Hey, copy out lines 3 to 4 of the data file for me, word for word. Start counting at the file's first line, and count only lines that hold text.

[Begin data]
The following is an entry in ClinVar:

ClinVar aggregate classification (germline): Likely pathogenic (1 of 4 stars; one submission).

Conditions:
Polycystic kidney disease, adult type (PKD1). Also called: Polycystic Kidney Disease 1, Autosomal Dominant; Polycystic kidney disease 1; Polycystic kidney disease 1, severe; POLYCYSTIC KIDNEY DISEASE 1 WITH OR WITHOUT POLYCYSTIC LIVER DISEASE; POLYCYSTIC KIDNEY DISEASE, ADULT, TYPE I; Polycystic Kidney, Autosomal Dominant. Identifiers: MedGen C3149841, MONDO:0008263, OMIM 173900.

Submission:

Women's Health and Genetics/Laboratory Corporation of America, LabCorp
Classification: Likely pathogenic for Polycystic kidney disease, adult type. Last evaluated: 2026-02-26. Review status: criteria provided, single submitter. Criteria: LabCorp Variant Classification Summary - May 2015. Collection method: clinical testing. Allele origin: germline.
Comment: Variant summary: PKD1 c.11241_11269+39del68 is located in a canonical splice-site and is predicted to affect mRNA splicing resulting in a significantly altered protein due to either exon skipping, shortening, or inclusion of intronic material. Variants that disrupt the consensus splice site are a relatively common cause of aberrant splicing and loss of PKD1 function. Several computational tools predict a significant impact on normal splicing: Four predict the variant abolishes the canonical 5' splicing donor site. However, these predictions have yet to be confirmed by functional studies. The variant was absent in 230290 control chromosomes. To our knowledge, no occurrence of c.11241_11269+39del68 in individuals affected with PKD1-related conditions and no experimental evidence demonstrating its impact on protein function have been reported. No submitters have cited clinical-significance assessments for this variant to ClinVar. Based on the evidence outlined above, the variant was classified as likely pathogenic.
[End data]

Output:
Conditions:
Polycystic kidney disease, adult type (PKD1). Also called: Polycystic Kidney Disease 1, Autosomal Dominant; Polycystic kidney disease 1; Polycystic kidney disease 1, severe; POLYCYSTIC KIDNEY DISEASE 1 WITH OR WITHOUT POLYCYSTIC LIVER DISEASE; POLYCYSTIC KIDNEY DISEASE, ADULT, TYPE I; Polycystic Kidney, Autosomal Dominant. Identifiers: MedGen C3149841, MONDO:0008263, OMIM 173900.